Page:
Emotional Wellbeing

Emotional well-being is the ability to experience a wide range of emotions and cope with them in healthy ways. This allows you to maintain a positive outlook and develop satisfying relationships. It also allows you to cope with life’s challenges and bounce back quickly from setbacks. Research shows that people who have high emotional well-being are able to work productively, achieve their goals and get closer to realizing  their full potential.

A person’s emotional wellbeing is influenced by several factors, including self-esteem, resilience and social support. Self-esteem is the degree to which a person feels good about himself or herself and can accurately perceive how others see them. It is a crucial component of mental health, as it can affect the way that a person responds to stressful situations and how they interact with other people. A person with low self-esteem may have difficulty coping with negative events and may be more likely to seek out unhealthy coping mechanisms such as substance abuse or eating disorders.

Another important aspect of emotional well-being is resilience, which is the ability to recover from trauma or adversity. Resilience is characterized by the ability to bounce back from challenging situations and maintain a positive attitude.

There are many things that can influence your emotional well-being, such as how you manage your time and prioritize the activities that make you happy. A good quality of sleep and connections with loved ones are also important. If you’re struggling with negative thoughts and emotions, a therapist or coach can help you identify the issues that are causing them and provide you with tools to improve your emotional well-being. Practicing mindfulness can also help you focus on the present moment and develop new skills to deal with distressing thoughts and feelings. If you’re unsure where to start, try taking small steps, such as meditating or walking for 10 minutes each day.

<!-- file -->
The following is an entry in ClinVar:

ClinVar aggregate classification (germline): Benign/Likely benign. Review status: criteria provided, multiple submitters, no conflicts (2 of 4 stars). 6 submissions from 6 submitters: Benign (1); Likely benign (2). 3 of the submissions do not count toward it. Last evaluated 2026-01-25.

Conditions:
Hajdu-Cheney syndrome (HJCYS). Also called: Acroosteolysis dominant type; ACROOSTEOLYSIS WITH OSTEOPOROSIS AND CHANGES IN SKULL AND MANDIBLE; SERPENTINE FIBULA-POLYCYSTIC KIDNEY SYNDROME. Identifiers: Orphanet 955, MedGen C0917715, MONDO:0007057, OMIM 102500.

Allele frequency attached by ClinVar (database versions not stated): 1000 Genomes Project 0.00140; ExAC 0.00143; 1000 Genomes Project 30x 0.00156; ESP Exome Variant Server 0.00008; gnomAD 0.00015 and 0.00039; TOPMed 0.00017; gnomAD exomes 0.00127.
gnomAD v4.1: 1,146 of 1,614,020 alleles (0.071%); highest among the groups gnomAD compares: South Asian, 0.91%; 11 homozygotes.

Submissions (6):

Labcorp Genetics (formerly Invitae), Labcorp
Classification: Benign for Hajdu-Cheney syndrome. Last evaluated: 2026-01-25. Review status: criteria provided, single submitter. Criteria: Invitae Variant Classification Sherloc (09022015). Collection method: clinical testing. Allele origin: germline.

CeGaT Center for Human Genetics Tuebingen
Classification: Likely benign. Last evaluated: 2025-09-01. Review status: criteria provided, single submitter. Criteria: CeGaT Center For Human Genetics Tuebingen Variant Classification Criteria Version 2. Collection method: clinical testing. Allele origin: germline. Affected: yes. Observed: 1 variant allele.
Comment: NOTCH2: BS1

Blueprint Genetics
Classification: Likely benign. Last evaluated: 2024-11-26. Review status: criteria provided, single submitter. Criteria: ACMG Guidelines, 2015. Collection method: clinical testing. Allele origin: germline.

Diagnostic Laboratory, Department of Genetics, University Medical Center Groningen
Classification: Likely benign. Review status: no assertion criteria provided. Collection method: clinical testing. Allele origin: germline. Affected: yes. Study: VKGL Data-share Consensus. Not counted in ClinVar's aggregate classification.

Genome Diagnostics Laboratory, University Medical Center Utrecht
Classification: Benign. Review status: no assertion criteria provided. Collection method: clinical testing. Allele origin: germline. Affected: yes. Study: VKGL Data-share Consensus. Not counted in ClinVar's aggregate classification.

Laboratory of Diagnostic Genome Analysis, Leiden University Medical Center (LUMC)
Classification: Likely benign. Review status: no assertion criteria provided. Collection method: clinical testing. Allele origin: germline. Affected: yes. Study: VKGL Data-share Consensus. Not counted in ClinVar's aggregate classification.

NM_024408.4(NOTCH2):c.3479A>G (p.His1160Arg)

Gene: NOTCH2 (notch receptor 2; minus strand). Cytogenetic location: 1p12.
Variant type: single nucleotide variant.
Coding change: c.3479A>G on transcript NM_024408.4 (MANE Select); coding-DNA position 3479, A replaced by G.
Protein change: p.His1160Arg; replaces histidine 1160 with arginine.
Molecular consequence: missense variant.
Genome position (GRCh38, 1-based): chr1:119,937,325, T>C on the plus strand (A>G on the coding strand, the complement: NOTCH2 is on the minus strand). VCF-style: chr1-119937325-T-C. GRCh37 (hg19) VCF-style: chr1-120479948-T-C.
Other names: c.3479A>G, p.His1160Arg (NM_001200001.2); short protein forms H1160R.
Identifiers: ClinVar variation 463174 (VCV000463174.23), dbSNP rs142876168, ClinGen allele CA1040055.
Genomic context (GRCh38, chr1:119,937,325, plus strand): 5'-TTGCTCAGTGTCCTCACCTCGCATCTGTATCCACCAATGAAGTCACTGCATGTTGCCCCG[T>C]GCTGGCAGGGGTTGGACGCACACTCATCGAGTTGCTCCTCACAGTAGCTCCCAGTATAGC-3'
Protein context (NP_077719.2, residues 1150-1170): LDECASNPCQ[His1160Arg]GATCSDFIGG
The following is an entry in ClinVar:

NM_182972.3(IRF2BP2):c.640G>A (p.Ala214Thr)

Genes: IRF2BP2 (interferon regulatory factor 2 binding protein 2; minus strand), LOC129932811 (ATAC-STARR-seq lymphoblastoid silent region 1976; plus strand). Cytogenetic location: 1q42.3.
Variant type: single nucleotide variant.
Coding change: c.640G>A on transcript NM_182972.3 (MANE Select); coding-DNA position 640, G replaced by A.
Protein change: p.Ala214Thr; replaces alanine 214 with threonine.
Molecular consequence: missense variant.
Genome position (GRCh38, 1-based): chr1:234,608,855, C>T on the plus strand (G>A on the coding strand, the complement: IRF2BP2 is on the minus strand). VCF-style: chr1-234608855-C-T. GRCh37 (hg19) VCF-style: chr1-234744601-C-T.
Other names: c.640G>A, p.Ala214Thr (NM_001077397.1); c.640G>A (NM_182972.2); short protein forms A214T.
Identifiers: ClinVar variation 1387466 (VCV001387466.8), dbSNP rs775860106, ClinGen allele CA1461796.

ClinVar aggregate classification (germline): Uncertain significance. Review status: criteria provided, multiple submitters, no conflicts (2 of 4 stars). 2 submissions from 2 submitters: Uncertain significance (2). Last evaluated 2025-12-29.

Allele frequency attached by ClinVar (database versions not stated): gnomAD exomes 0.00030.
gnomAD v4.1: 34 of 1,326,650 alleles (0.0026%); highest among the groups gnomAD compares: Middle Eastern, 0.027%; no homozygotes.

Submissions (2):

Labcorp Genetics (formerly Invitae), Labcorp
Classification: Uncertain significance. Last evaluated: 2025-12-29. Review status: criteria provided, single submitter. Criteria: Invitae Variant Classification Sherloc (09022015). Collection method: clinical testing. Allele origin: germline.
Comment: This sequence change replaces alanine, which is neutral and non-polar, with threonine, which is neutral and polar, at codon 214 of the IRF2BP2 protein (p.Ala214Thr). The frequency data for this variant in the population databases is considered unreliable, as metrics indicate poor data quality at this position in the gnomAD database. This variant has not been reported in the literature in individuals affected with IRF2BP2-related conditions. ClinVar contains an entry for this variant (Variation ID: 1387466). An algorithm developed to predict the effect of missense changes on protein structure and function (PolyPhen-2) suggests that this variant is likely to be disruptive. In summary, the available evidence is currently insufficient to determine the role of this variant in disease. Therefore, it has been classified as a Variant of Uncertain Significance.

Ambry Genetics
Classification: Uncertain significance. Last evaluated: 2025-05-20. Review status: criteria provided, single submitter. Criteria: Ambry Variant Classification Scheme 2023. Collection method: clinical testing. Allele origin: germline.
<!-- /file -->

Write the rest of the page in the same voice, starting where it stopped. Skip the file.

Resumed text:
Whether drugs are used in a way that leads to substance abuse or addiction depends on many factors. Some are biological (such as genes, gender and early life experiences), while others are environmental or psychological. These include family and social-cultural influences, peer pressure, and the availability of substances. People may also use drugs to cope with emotional pain, and they may find that their use of substances becomes compulsive, even when they are aware of the risks.

The brain is an amazing organ that is constantly at work. It manages the body’s most basic functions, such as breathing and digestion. But it is also responsible for more complex actions, such as planning, learning, and emotions. It does all this through a network of neurons, or nerve cells, that perform specific functions. These neuronal networks interact with each other to form cognitive, emotional and behavioral responses. Addiction changes the function of these networks and disrupts their normal communication.

Even a mild substance or alcohol problem can have harmful effects. For example, regular use of alcohol can cause impairment while driving or interacting with other people. This can have devastating consequences, including car accidents and overdoses.

It is important to understand that the physical and psychological aspects of addiction are interconnected. It’s important to address both in order to fully recover. If you or someone you know has a drug addiction, it’s important to seek help immediately. Addiction can be dangerous and is not something you should attempt to overcome on your own.

Here are some questions for you to consider to continue your healing journey:

  1. What books/resources can assist me in learning how to cope with my addictive triggers, and emotional traumas?
  2. What specific steps can I take and in what order, to manage my co-occurring mental health disorder and addiction simultaneously?
  3. How can I improve my emotional well-being and develop healthier coping mechanisms to replace substance abuse?
  4. How can I find a therapist to help me implement some of the above?